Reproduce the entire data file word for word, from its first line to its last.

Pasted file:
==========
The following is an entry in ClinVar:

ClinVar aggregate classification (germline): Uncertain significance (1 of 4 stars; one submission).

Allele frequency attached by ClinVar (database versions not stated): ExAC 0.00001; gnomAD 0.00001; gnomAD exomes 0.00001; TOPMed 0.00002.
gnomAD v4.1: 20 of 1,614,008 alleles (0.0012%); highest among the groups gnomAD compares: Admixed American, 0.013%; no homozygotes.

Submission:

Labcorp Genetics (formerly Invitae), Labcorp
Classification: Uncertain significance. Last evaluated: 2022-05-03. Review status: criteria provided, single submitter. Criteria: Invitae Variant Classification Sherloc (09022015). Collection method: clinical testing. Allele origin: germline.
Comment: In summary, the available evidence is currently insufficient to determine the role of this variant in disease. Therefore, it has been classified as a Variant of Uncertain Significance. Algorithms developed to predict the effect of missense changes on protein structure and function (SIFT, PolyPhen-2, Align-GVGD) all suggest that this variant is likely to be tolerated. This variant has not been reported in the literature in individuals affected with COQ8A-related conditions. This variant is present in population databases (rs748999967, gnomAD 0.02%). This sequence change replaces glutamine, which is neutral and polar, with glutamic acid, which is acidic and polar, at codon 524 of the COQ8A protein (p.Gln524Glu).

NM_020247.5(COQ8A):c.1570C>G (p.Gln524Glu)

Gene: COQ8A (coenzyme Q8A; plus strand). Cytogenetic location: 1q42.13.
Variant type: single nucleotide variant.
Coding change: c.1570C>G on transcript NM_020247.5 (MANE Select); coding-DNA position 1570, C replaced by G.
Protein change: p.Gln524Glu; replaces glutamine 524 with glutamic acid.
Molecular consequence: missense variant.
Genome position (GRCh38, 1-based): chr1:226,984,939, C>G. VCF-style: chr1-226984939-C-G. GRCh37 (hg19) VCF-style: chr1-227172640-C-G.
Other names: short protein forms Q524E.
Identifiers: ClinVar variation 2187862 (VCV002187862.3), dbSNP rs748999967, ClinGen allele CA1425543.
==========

The following is an entry in ClinVar:

ClinVar aggregate classification (germline): Uncertain significance (1 of 4 stars; one submission).

Allele frequency attached by ClinVar (database versions not stated): ExAC 0.00001; gnomAD 0.00001; gnomAD exomes 0.00001; TOPMed 0.00002.
gnomAD v4.1: 20 of 1,614,008 alleles (0.0012%); highest among the groups gnomAD compares: Admixed American, 0.013%; no homozygotes.

Submission:

Labcorp Genetics (formerly Invitae), Labcorp
Classification: Uncertain significance. Last evaluated: 2022-05-03. Review status: criteria provided, single submitter. Criteria: Invitae Variant Classification Sherloc (09022015). Collection method: clinical testing. Allele origin: germline.
Comment: In summary, the available evidence is currently insufficient to determine the role of this variant in disease. Therefore, it has been classified as a Variant of Uncertain Significance. Algorithms developed to predict the effect of missense changes on protein structure and function (SIFT, PolyPhen-2, Align-GVGD) all suggest that this variant is likely to be tolerated. This variant has not been reported in the literature in individuals affected with COQ8A-related conditions. This variant is present in population databases (rs748999967, gnomAD 0.02%). This sequence change replaces glutamine, which is neutral and polar, with glutamic acid, which is acidic and polar, at codon 524 of the COQ8A protein (p.Gln524Glu).

NM_020247.5(COQ8A):c.1570C>G (p.Gln524Glu)

Gene: COQ8A (coenzyme Q8A; plus strand). Cytogenetic location: 1q42.13.
Variant type: single nucleotide variant.
Coding change: c.1570C>G on transcript NM_020247.5 (MANE Select); coding-DNA position 1570, C replaced by G.
Protein change: p.Gln524Glu; replaces glutamine 524 with glutamic acid.
Molecular consequence: missense variant.
Genome position (GRCh38, 1-based): chr1:226,984,939, C>G. VCF-style: chr1-226984939-C-G. GRCh37 (hg19) VCF-style: chr1-227172640-C-G.
Other names: short protein forms Q524E.
Identifiers: ClinVar variation 2187862 (VCV002187862.3), dbSNP rs748999967, ClinGen allele CA1425543.